By Glenn Ubohmhe
IN spite of linguistic transformation by the different ethnic groups in present-day Edo State over the years as a result of migration from the old Benin Empire, some words and phrases have not changed. Edo Òkpa ‘Nó and Unuedo are some of the common words whose meaning cut across the various dialects in the state from Okpameri to Bini, Etsako, Owan and Esan.
Edo Òkpa ‘Nó, was the theme of the town hall meeting organised a few weeks ago by Unuedo Renaissance, a body of professionals from Edo State resident in Lagos, with the governor in attendance. It simply means “Edo is one” or Edo indigenes are one”, the American equivalence of “E Pluribus Unum”.
The theme is very apt except that it requires some scrutiny not because the shared ancestry of the various groups in the state is a subject for contention but in spite of the near homogeneity of the various peoples in Edo State, governance in the state evidently lacks distributive justice.
The age-long question of social-political injustice, the permanent and sometimes spasmodic alienation of groups within the state, raises a certain level of ambiguity in, and calls to question the objective utility of the thematic marker that headlined the event.
In my attempt to reconcile the superfluous romance with that theme vis-a-vis the politics of exclusion in Edo State, I immediately dismissed it as an aspirational platitude, a mere slogan or at best a reconciliatory tantaliser to rally the indigenes in the ensuing fratricidal war between an allegedly overbearing political godfather and an estranged son. If that is (was) the essence, the theme essentially loses its soul.
However, I realised that the organisers, some of who I know from a distance, will not yield to such little-mindedness. I honestly think the town hall meeting was a genuine call for subscription to shared destiny by a group of concerned professionals desirous of using available citizen participatory channels to influence the Edo State government for the common good.
However, beyond the altruistic yearning of a concerned group, the political actors in Edo State must equally subscribe to the ethos of Edo Òkpa ‘Nó and that immediately brings into particular focus the travails of the Opkameri people. The Okpameri people in Akoko-Edo Local Government Area, comprising 23 towns and villages, is one major group that has for so long suffered systemic deprivation in the politics of Edo State. The last time there was visible state presence was during Professor Ambrose Alli’s administration in the old Bendel State.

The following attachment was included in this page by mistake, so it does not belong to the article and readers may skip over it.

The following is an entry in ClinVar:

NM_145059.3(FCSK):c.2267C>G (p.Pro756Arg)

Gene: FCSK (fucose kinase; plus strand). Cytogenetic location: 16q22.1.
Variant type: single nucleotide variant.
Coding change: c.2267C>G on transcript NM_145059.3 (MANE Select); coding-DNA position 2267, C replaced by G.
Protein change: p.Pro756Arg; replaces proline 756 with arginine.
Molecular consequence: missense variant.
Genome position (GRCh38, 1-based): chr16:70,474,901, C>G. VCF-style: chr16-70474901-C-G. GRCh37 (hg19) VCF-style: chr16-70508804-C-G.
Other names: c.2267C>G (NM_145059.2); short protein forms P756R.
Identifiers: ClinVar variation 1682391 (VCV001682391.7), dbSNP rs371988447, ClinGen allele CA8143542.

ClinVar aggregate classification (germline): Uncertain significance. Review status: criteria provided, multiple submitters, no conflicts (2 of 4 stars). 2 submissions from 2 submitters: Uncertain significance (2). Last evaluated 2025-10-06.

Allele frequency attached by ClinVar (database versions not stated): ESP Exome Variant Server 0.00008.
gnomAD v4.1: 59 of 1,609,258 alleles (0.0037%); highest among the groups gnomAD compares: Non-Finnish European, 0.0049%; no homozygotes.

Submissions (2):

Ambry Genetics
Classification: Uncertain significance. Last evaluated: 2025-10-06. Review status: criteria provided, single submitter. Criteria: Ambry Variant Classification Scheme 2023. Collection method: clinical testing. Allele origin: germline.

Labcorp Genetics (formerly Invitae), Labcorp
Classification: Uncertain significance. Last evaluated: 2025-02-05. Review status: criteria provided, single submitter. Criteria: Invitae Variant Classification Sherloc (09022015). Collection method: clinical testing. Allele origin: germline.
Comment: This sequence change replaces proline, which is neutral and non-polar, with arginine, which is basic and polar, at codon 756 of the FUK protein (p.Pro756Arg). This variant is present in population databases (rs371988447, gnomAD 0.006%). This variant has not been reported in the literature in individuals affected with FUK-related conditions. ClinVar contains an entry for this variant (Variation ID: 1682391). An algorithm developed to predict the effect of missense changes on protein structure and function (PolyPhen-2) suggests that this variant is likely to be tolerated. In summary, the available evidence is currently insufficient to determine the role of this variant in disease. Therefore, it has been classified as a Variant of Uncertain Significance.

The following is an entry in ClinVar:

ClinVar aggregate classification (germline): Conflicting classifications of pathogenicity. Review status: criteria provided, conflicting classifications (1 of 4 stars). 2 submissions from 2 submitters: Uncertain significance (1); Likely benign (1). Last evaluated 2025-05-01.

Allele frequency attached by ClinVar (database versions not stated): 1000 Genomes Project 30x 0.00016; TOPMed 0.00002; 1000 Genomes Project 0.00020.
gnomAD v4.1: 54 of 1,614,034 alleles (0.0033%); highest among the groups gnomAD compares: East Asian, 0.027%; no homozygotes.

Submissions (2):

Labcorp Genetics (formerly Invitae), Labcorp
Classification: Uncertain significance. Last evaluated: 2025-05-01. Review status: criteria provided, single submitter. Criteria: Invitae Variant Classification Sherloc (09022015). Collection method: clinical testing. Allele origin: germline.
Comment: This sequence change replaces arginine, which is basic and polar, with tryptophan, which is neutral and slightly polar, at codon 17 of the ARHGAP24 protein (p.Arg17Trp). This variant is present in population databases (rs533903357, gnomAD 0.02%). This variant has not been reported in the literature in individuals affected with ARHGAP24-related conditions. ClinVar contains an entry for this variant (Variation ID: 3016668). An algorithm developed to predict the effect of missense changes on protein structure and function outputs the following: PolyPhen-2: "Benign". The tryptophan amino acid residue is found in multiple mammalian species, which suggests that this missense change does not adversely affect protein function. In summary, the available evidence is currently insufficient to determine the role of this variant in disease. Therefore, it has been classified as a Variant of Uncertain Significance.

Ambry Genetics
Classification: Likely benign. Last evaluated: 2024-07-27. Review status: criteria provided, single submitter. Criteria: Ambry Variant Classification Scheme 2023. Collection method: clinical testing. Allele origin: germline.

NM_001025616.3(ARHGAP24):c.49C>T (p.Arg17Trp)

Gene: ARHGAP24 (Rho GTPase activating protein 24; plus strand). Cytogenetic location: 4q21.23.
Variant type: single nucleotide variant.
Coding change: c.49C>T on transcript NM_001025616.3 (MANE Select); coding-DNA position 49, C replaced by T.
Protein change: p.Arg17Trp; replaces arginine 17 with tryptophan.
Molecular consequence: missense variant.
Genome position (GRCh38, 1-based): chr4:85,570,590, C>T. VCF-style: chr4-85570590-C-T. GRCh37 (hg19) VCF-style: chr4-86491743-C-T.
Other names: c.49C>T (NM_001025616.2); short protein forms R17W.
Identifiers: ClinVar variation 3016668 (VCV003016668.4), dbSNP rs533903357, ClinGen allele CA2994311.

In Okpameri, the roads have become deplorable (there are no roads anymore, literally), good drinking water is a tale from abroad, electricity is a dreamer’s wish and people travel distances to access primary healthcare facilities. The few schools that exist are not worthy to be called schools. I am not even sure if the government is aware that this area exists in the state. Politics of exclusion alienates the people and dehumanises both the ruler and the ruled.
Let’s be clear, the demand for the provision of social needs can be overwhelming, especially for a government with severely constrained revenue profile and government neglect is not peculiar to one group alone. However, it becomes utterly distressing when lack of resources becomes an alibi for the perpetual neglect of certain communities. And the difference for some groups is that while they are sometimes made to hold the short ends of the stick, Opkameri people have had no stick to hold for so long if they ever had.
No community or group deserves such traumatising neglect in the hands of government for whatever reason or for no reason at all.
No doubt, the government of Mr. Godwin Obaseki is not resting in its oars in addressing developmental challenges across the state, but the feeling of systemic marginalisation and deprivation by some groups in the state persists and this was sufficiently echoed during the town hall meeting. Truth is: some of these concerns are inherited realities which one administration may not be able to redress due to resource and time constraints, but concerted efforts should be made and it should be seen to be made to correct the injustice.
Edo Òkpa ‘Nó should not just be a nice-to-have slogan; Edo Òkpa ‘Nó should reflect in deed and substance. If the theme is to be made plausible and acquire intrinsic relevance, the ethos must be fully subscribed to by every government irrespective of which group produces the governor. Edo State needs an Edo governor (who sees the entire state as his constituency irrespective of group affiliation), not a governor who is Okpameri, Bini, Esan, Owan, Etuno, Ijaw, Etsako or any other group within the state.
It is on this note that I appeal to Governor Obaseki, and indeed every future administration in the state, that honour, fairness, justice and good conscience be the guiding compass in the governance of Edo State and inclusiveness must be the pre-eminent goal and the accepted outcome of the political process in the state. “E Pluribus Unum”, “Unum de multis”, Edo Òkpa ‘Nó.
Ubohmhe, a chartered accountant, wrote from Lagos